Onir doesn’t understand why Bollywood isn’t talking about LGBT law review
Director Onir is shocked at why Bollywood doesn’t speak up on issues pertaining to the LGBTQ+ community in India. He adds that films depicting same-sex relationships don’t find any takers.Updated: Jul 12, 2018 17:09 IST
The Supreme Court’s move to review a 2013 decision on Section 377 has given hope to the LGBTQ+ community (lesbian, gay, bisexual, transgender, queer and more), including Bollywood personalities who belong to or support that community. However, the fact that no one in Bollywood is talking about this surprises film-maker Onir, who is openly gay and a vocal advocate of LGBTQ+ rights.
“The [wait for] the Supreme Court’s verdict has been trending for so many days, yet Bollywood’s influential trendsetters, idols, and opinion-makers are not talking about it,” says Onir. The review gives hope to the community that homosexual sex may be decriminalised. In 2013, the SC had overturned Delhi High Court verdict of 2009 that held Section 377 as “unconstitutional”. Since then, rights activists have been filing petitions for a review. And now, the review is under way.
Onir has directed films such as My Brother… Nikhil (2005) and I Am (2010), which talked about same-sex relationships. He says, “Why should it be only the LGBTQ+ community speaking up about this? I just don’t understand what keeps people from talking about it. People like me and Apoorva Asrani (writer) have always been known to be open.”
He adds that people try to time their solidarity with such issues only when they have a film release around the corner. “I’ve seen people interact with the LGBTQ+ community during certain film releases, when they hold special screenings for the community,” says Onir. “It was just two days back that I suddenly realised this. For example, I’m a believer in women’s rights, but I won’t wait for my film to come to talk about it; it’s a part of my everyday life. If I see something happening around the world, I will speak about it. This issue is such a big thing, it’s not possible that it doesn’t touch anyone.”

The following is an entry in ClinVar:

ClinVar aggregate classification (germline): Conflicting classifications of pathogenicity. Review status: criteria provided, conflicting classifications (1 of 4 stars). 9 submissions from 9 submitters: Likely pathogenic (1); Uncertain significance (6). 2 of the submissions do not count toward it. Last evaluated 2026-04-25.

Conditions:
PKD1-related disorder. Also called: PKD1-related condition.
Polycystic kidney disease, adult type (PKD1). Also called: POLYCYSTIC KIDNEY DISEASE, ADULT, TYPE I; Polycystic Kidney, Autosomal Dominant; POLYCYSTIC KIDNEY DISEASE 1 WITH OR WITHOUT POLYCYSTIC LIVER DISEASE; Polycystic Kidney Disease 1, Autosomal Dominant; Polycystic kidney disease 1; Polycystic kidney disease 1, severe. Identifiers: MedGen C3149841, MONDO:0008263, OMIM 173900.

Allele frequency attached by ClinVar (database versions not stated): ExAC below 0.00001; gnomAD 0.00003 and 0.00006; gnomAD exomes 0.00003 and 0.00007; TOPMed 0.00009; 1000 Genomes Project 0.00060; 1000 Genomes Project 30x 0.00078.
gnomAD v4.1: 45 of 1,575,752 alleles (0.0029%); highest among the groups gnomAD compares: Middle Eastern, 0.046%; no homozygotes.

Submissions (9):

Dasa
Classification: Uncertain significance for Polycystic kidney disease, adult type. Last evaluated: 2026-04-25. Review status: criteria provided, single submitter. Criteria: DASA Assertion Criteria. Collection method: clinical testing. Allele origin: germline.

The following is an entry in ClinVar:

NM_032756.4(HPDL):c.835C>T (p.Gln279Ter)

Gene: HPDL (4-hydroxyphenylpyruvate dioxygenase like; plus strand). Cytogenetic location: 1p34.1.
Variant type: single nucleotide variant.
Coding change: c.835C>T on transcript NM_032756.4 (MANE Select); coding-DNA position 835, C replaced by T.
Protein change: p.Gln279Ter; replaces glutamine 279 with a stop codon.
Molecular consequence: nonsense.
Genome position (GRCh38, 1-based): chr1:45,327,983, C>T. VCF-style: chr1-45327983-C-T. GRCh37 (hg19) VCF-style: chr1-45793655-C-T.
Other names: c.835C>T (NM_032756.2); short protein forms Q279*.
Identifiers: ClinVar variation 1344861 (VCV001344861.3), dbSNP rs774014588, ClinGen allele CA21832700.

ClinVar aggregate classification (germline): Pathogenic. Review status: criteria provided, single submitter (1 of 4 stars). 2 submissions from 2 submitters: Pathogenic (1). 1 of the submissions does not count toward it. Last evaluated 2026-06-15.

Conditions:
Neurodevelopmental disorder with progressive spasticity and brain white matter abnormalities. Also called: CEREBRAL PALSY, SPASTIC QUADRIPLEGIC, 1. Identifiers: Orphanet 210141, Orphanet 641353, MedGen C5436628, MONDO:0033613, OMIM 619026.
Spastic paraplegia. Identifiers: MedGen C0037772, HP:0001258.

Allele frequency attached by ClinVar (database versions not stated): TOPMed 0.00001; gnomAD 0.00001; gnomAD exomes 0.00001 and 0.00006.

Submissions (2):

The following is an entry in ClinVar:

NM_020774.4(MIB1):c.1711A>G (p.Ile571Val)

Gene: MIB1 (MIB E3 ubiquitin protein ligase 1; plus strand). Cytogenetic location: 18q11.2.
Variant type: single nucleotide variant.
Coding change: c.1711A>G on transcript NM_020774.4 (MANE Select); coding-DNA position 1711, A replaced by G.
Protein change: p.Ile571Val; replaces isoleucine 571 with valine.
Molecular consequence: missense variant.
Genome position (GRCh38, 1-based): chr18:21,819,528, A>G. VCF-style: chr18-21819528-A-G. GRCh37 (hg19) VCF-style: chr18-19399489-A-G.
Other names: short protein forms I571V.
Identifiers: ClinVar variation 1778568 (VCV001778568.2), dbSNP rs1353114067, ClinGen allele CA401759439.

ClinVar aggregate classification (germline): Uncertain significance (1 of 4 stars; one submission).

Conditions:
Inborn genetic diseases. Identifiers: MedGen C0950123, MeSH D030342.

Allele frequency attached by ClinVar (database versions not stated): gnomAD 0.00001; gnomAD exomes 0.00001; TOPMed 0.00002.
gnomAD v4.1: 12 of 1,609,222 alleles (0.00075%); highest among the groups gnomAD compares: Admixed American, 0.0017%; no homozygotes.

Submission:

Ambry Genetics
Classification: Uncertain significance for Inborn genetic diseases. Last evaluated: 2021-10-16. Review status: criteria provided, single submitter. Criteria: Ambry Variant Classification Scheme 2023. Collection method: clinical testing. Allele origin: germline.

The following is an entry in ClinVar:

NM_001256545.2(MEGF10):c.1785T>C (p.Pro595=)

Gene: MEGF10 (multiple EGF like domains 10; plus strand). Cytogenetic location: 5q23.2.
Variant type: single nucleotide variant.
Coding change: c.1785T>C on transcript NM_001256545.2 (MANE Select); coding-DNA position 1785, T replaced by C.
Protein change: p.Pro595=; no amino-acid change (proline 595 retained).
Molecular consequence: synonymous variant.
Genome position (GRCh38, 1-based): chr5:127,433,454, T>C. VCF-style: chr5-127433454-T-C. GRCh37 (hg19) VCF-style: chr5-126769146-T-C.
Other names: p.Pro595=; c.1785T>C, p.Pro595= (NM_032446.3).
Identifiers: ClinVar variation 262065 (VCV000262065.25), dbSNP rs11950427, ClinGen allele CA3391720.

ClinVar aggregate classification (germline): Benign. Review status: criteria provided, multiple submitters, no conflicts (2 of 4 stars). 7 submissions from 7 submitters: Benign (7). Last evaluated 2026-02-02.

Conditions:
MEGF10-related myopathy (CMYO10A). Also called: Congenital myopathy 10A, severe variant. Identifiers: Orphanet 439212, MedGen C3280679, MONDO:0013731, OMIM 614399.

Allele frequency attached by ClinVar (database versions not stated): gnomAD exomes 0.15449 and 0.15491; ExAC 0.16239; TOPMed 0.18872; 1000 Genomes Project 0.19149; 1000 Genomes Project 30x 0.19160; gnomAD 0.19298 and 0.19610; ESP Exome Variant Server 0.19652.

Onir also reveals that films dealing with same-sex relationships don’t find many takers. “I won’t blame just Bollywood; it’s the entire system. Satellite channels don’t want to buy it, you have a tough time there. It took me eight months to get a U/A certificate for Shab (2017). Your release becomes difficult, because there’s a huge section of the audience that’s homophobic. They won’t easily come [to the theatres]. People say ‘YouTube pe daal do’, but who’s going to pay for it? People don’t understand there’s such huge economics involved. You won’t have such films coming out until there’s support from within the industry,” he signs off.
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